And .. lots of people are successfully using Cochlear Implants after a major hearing loss event and don’t know sign language.

But that’s a different story/movie, right?

We’ve come a long way, sorta

I’m just afraid THIS will be perceived as the current state of things for adults that get Cis and that someone who lost their hearing would actually fear the Deaf community and reject learning ASL. Such a widely distributed (and now Oscar-nominated) movie may be the only time someone in the “regular” hearing world comes across information like this. It’s got to be accurate.

People who live through a true hearing LOSS (someone NOT born with it) either suddenly or over time are absolutely grieving initially and need to feel the SUPPORT of the Deaf community, not expect to be treated like they’ve done something wrong. And this extends to parents with newly diagnosed children as well. That they’ll be cast out and not welcomed into sign classes/Deaf community if they opt for a CI for their child.

So I have a big problem with all of that.

But I don’t expect every movie to be a PSA. It doesn’t need come wrapped in a big BOW.

Anyway, it’s still not *the* problem.

The problem with Sound of Metal is a lack of representation.

The problem is, once again: Hollywood Misses the Boat.

The problem is the casting of Paul Raci as Joe – a hearing actor in a Deaf role.

Here was a beautiful opportunity lost. And I’m bummed out.

It’s nothing to do with Mr. Raci as an actor. In fact, I felt like he was believable in his role too (even if his character was a little far-fetched).

“Oh but what about Riz Ahmed?!”

Different story. The role of Ruben is someone who dives through an unimaginable personal physical trauma. The only thing he needs to KNOW about deafness going in is cutting the sound – plugging his ears. The rest is a complete discovery sequence based in his acting craft but his role is a hearing one through and through.  He is perfectly cast and SO believable. Had this story been set even a few years beyond this experience, yes I would say a Deaf actor would be needed. But at this point in his timeline, he’s still very much hearing… just without sound.

“Oh but Joe’s role… late deafened, talks well, native use of ASL AND looks the part/great actor – that’s a HARD CAST!”.

Maybe. But I’d be curious how far they got/who they saw for this role, AND if there were truly NO OTHER suitable actors for it, I’d have preferred to see the role altered to a CODA but I realize tons of other aspects were tied to his character also having hearing loss in addition to the cultural component. It just feels like the actor may have been chosen before the role fully fleshed out (it suits him that well). Then over time perhaps rationalized as A-OK because it’s a late-deafened character. Hm. No.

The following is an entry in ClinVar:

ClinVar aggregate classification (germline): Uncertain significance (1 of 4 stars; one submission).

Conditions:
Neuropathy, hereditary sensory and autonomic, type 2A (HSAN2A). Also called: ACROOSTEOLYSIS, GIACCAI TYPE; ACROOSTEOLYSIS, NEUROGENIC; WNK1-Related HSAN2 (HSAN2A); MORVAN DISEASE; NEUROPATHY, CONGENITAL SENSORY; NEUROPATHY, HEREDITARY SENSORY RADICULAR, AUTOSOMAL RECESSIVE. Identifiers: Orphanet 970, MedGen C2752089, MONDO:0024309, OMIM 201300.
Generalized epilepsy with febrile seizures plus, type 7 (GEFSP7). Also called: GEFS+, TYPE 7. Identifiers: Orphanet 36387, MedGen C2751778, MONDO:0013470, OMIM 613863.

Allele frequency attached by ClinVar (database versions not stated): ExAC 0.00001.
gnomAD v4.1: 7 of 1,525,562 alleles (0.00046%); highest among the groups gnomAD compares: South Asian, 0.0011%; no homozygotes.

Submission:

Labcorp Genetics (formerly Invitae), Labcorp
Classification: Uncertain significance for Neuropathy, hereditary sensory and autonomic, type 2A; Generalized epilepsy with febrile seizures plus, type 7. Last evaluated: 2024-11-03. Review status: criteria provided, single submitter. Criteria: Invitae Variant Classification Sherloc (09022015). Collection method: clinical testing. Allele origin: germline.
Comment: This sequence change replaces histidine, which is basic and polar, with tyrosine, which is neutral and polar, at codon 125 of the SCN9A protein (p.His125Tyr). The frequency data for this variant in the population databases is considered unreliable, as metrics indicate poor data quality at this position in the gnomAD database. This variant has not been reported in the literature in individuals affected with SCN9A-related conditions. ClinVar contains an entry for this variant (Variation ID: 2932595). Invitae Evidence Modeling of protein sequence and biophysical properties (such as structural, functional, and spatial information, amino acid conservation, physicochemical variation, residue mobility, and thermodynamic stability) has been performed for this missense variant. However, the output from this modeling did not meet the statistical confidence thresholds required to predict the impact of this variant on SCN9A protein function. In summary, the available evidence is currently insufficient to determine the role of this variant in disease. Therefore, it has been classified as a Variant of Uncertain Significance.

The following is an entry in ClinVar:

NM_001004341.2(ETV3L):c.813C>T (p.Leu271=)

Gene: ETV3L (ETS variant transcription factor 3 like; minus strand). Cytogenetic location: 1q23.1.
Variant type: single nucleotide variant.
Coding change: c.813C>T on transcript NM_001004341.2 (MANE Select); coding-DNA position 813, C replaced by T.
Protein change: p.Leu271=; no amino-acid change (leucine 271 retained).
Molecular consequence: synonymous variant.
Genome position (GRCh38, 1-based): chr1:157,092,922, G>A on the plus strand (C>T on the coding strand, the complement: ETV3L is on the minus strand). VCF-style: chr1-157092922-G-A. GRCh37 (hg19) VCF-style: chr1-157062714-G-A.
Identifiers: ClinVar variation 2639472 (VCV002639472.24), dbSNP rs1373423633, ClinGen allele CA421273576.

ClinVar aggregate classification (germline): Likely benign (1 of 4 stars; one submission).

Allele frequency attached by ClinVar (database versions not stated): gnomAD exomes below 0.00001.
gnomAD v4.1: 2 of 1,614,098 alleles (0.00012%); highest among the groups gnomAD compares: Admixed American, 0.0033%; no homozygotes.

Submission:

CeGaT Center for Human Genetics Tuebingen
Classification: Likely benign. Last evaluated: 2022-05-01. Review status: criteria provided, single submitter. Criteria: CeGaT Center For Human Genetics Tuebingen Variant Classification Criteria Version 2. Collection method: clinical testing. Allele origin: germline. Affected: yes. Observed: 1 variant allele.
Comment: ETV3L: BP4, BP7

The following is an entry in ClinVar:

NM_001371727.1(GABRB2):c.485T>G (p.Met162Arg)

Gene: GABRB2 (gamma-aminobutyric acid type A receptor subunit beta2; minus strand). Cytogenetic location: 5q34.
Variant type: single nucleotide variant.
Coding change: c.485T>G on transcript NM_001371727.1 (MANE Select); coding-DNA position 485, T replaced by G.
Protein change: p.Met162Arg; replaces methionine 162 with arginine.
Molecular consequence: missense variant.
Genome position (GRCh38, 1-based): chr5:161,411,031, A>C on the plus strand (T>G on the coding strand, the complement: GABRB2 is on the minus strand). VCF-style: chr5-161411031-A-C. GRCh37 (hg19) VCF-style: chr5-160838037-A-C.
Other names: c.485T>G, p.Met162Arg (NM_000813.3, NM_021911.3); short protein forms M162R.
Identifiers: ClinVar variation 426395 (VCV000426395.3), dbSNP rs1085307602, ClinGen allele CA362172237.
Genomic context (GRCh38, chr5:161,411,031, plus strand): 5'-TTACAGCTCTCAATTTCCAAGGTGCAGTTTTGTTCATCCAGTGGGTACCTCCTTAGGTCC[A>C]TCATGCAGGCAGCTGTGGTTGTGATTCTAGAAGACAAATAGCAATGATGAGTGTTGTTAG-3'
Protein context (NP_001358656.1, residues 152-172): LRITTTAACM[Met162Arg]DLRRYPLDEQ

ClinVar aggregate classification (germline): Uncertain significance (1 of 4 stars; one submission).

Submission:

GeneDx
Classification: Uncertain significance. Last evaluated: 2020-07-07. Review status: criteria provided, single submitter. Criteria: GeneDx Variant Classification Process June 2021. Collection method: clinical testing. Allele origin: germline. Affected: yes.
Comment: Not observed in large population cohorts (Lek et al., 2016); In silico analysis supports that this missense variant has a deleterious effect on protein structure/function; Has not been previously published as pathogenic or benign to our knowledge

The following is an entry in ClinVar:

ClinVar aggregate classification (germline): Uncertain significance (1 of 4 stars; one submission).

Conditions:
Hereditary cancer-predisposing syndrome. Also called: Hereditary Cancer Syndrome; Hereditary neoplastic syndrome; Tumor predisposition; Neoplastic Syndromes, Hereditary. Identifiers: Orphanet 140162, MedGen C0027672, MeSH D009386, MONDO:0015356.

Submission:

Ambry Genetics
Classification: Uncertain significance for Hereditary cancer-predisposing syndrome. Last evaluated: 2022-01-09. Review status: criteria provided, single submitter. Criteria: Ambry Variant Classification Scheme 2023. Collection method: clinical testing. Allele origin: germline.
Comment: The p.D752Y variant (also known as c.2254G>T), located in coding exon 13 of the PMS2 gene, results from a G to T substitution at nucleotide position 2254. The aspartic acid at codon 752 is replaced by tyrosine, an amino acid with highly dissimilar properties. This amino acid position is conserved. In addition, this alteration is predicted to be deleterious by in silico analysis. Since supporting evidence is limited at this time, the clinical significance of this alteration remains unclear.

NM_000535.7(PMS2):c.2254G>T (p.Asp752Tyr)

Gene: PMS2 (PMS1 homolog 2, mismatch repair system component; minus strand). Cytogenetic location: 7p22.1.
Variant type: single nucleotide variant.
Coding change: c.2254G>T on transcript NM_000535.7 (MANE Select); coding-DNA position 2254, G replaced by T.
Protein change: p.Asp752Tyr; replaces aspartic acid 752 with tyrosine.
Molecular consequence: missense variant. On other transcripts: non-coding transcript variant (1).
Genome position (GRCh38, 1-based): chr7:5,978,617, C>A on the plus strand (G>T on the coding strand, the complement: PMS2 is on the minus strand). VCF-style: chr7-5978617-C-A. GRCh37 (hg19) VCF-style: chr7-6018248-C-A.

“Come on, what’s the big deal?”

Well, how many Deaf actors can most hearing people name? Marlee Matlin, right? In my opinion, she absolutely deserves her accolades.  She is a wonderful actress and I love that she works and stays relevant even 30+ years after winning the Oscar that made her famous. That is NO small feat and is a testament to her ethics and her talent. But she is ONE PERSON.

Theater buffs may even be able to name two more Deaf actors deemed big award-worthy: the late Phyllis Frelich and the lovely Lauren Ridloff who faithfully carries her small role here in Sound of Metal, but is way underutilized. Ms. Frelich won a Tony award in 1980 and Ms. Ridloff nominated in 2018, but in the case of all 3 awards  – IT’S FOR THE SAME ROLE.

Yep, the character Sarah in Children of a Lesser God brought these actors into mainstream orbit.  Nevermind what they accomplished before or after it, or the other Deaf talent out there that no one seems to know about, that’s the biggie hearing folks know about.

One role. That’s the representation we’ve gotten so far.

So it’s frustrating to see hearing actors get the few Deaf roles** out there. Mr. Raci is a CODA (Child of Deaf Adults). He knows this. He’s expecting to get some bunk about this. Here’s mine, Paul.

Like Mr. Ahmed, he was also nominated for an Oscar (in a supporting role).

Having said that, if you didn’t know anything about the truth of representation, Cochlear Implants and Deaf actors’ plights, hell YES it is an AMAZING movie. I did not move the whole 2+ hours, it was so watchable. The cinematography is GORGEOUS and the story is really incredible with highs and lows and as I’ve said, the actors are so, SO believable. I mean you REALLY feel for these characters. You’re totally on the journey with them.

But like all art that gets put out there with my community as the focus, a community which is so inherently a PART of me and gave me courage, confidence and LIFE, it feels VERY personal.

Deaf stories need Deaf talent in Deaf roles.

So I appreciate when directors/writers/art creators go to a true source in their research, not someone who knows all *about* me, but someone that actually knows what it feels like.

That always makes the BEST story.

**2022 Update: Since the writing of this article, Deaf actor, Troy Kotsur has WON multiple mainstream awards including an Academy Award for his role in the movie CODA, which also won Best Picture! Well deserved!